There are many African Americans that have made their way to the Major Leagues, but not everyone knows about them. Even those who follow baseball are probably not aware of all of the players that have played for black teams. With so few African American players in professional baseball, it makes it even more challenging for other African Americans to make it to the big leagues. It’s not just because of a lack of talent either. As a result of systemic racism and segregation, there were fewer opportunities for black athletes than their counterparts in other sports. That doesn’t mean that we shouldn’t be proud of them when they do make it! This post will explore five famous African American baseball players you should know about.
The legacy of Josh Gibson, an African-American baseball player, has become legendary. The ‘black Babe Ruth’ dominated the Negro Leagues and is regarded as one of the greatest power hitters and catchers in history. In the USA, racial segregation and discrimination against civil rights were still common at the time. But even in the Negro Leagues, Josh Gibson left a lasting impression on baseball history. Gibson played in the Mexican and Cuban leagues as well. Over 800 home runs, Josh Gibson played for teams like ‘Homestead Grays’, ‘Dragones de Ciudad Trujillo’, ‘Pittsburgh Crawfords’, and ‘Azules de Veracruz’. He was also a twelve-time All-Star at the ‘East-West All-Star Game’ of the Negro league baseball. In addition, Josh Gibson was a two-time ‘Negro World Series’ champion, as well as a two-time ‘Negro World Series’ champion. He was consequently inducted into the ‘Baseball Hall of Fame’ for all his achievements. Gibson’s heartbreak stemmed from the fact that he was not able to break the American League color barrier that Jackie Robinson had previously broken.
Paige was a pitcher who played in the Negro Leagues from the 1920s until the 1950s. Paige was named the best left-handed pitcher in the Negro Leagues in the 1930s. He was 6 feet 3 and weighed over 200 pounds, giving him a powerful and buggy-whipped fastball. Paige’s ability to overpower batters made him the most popular player in Negro baseball. Paige frequently played a lot of games in the Negro Leagues and took advantage of barnstorming opportunities as she continued switching between clubs to receive the best compensation. Paige participated in 1930s Negro National League games for the Pittsburgh Crawfords; however, he also spent significant time in the Dominican Republic and North Dakota.
In the late 1938, Paige started experience problems in his arm for the first time. Paige was signed to the ‘B’ team of JL Wilkinson’s Kansas City Monarchs; here, he was allowed to heal. In less than a year, Paige’s shoulder fully recovered, and he resumed throwing his fastball. Now his primary attack, Paige’s control had been impressive as a pitcher. On on July 7, 1948, Bill Veeck, the owner of the Indians, signed Paige to a one-year contract, thereby making Paige the oldest person ever to play in the MLB. Two days later, Paige debuted for a Cleveland club that was one of the most competitive in the history of the American League. Paige pitched for a Cleveland team on July 29, 1948, that had been vying for the championship all summer and into the fall. He had a 2.48 earned run average, went 6-1, and recorded three complete games and a save. Cleveland overcame Boston in a one-game playoff for the American League pennant before defeating the Braves in six games to claim the World Series. Paige pitched for two-thirds of an inning to qualify for Game 5 of the World Series.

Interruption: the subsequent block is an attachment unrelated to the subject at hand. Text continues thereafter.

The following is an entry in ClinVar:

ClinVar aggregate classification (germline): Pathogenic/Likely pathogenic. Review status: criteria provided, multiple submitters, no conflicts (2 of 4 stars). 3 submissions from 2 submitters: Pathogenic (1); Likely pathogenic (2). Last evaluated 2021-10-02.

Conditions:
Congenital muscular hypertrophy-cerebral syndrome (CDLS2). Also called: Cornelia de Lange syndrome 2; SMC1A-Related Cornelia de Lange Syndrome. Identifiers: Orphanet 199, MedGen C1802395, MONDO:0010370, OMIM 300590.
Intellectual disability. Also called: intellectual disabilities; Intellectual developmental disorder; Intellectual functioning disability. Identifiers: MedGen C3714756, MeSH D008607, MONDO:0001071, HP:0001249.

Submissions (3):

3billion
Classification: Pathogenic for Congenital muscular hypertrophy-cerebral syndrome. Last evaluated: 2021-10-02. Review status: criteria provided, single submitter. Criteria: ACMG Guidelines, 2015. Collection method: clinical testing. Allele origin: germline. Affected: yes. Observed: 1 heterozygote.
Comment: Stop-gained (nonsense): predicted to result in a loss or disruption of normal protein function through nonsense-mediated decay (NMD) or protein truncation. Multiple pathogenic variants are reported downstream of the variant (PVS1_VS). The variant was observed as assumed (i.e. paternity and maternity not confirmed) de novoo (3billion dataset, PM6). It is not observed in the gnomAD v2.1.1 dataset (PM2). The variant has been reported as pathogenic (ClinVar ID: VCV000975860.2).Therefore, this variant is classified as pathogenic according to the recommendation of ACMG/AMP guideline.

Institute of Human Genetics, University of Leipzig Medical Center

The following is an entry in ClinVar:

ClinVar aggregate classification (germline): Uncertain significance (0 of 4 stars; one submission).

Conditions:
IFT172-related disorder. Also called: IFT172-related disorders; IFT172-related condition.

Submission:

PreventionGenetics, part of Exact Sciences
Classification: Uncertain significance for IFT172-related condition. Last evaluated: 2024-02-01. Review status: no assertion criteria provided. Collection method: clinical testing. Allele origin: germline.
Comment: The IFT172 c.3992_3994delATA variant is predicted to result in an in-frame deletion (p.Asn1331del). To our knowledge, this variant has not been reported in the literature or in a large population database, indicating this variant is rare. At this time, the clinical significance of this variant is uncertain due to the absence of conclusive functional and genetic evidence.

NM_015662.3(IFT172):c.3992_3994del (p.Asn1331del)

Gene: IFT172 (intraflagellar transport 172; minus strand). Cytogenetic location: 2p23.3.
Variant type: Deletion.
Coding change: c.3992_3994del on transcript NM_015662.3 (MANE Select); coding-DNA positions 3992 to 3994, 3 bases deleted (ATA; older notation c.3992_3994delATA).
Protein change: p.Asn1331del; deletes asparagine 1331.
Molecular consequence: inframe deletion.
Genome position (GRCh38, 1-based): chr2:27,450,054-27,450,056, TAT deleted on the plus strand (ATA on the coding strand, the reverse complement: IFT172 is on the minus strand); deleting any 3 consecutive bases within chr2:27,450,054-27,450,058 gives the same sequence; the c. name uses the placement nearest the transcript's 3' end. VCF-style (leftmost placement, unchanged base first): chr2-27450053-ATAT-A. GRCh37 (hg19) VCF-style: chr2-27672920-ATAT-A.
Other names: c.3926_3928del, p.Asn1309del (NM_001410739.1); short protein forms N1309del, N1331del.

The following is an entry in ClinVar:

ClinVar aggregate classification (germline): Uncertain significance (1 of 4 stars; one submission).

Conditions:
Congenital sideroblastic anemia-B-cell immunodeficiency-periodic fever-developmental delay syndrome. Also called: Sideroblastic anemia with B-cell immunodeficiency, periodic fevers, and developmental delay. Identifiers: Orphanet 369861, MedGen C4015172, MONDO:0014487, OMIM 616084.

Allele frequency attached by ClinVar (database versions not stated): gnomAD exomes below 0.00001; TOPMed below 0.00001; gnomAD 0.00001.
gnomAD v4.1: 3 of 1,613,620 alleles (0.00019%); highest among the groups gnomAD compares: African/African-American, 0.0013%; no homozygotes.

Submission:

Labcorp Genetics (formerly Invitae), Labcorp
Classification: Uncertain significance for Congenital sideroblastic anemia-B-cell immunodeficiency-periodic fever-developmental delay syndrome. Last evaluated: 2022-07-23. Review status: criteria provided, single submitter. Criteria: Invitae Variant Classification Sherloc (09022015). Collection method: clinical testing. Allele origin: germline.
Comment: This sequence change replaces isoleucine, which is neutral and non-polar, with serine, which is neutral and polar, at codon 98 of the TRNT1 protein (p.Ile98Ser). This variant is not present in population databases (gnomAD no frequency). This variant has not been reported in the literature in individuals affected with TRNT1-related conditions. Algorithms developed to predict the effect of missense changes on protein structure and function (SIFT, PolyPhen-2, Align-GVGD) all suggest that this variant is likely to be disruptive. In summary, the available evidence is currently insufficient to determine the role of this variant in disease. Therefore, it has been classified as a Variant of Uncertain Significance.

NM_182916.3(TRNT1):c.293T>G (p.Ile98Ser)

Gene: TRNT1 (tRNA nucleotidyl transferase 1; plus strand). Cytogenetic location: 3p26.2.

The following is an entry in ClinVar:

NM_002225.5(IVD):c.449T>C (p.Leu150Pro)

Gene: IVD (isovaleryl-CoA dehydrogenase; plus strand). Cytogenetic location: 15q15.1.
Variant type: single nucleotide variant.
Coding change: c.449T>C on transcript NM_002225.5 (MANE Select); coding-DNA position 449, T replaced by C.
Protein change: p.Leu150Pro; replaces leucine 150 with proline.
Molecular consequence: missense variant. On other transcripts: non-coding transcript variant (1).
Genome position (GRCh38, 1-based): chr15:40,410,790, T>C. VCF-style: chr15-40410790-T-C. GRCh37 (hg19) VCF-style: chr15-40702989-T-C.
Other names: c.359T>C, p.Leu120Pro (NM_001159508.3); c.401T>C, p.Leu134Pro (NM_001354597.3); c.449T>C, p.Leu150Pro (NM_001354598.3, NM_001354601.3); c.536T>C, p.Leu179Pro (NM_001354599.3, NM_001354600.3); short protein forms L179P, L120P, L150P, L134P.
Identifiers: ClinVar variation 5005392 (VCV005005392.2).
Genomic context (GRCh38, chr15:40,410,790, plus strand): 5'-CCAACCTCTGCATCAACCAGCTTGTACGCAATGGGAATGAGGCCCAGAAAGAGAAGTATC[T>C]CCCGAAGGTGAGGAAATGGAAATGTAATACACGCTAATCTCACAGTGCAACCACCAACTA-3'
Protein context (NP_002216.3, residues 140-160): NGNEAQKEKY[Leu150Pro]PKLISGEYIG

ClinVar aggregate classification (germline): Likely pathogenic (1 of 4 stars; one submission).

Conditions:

From 1949 to 1951, Paige pitched for the Cleveland Indians and was selected for two All-Star Games. From 1951 to 1953, he played for the St. Louis Browns, and from 1953 to 1955, he played for the Washington Senators. In 1965, Paige spent a few years in the minors and in barnstorming before resurfacing as an MLB pitcher. He pitched three shutout innings for the Athletics at the age of 59.
After Jackie Robinson paved the way, Larry Doby became the second black player in the American or National League in history. He was the first black manager in the same leagues, Frank Robinson. Although he may not have been the finest black player ever, Larry Doby was a huge deal. He began his baseball career as a standout infielder for the Newark Eagles of the Negro National League and also played in the ABL, an early incarnation of the NBA. After serving in the military during the Second World War, Larry Doby returned to the NNL and led the Newark Eagles to the Negro League championship in 1946.
In December of 1947, Bill Veeck, owner of the Cleveland Indians, became the first American League club to sign a Black player when he signed Larry Doby. Doby endured the same hardships as Jackie Robinson, but his travails did not garner the same media attention as Robinson’s. While staying in separate hotels and eating in separate restaurants while on the road was not permitted to Robinson, Doby endured the same taunts. In 1948, he became the first African-American to homer during the World Series. In 1952, Doby became the first African-American to be named the American League’s home run champion, despite the same bigotry that tormented Jackie Robinson.
Between 1947 and his retirement in 1968, Larry Doby hit over 1,000 career home runs, with 100 RBI or more five times and 20 home runs or more once. After managing the Chicago White Sox in 1978, Bill Veeck hired him as a baseball manager. On June 18, 2003, he died at the age of 70. President George W. Bush said of him after his passing: “Larry Doby was a great player and a good and moral man. He had a significant impact on baseball.”
African Americans have been playing baseball since the beginning of the sport. Many of the best players in baseball history are black. Let’s celebrate these athletes and all that they have done!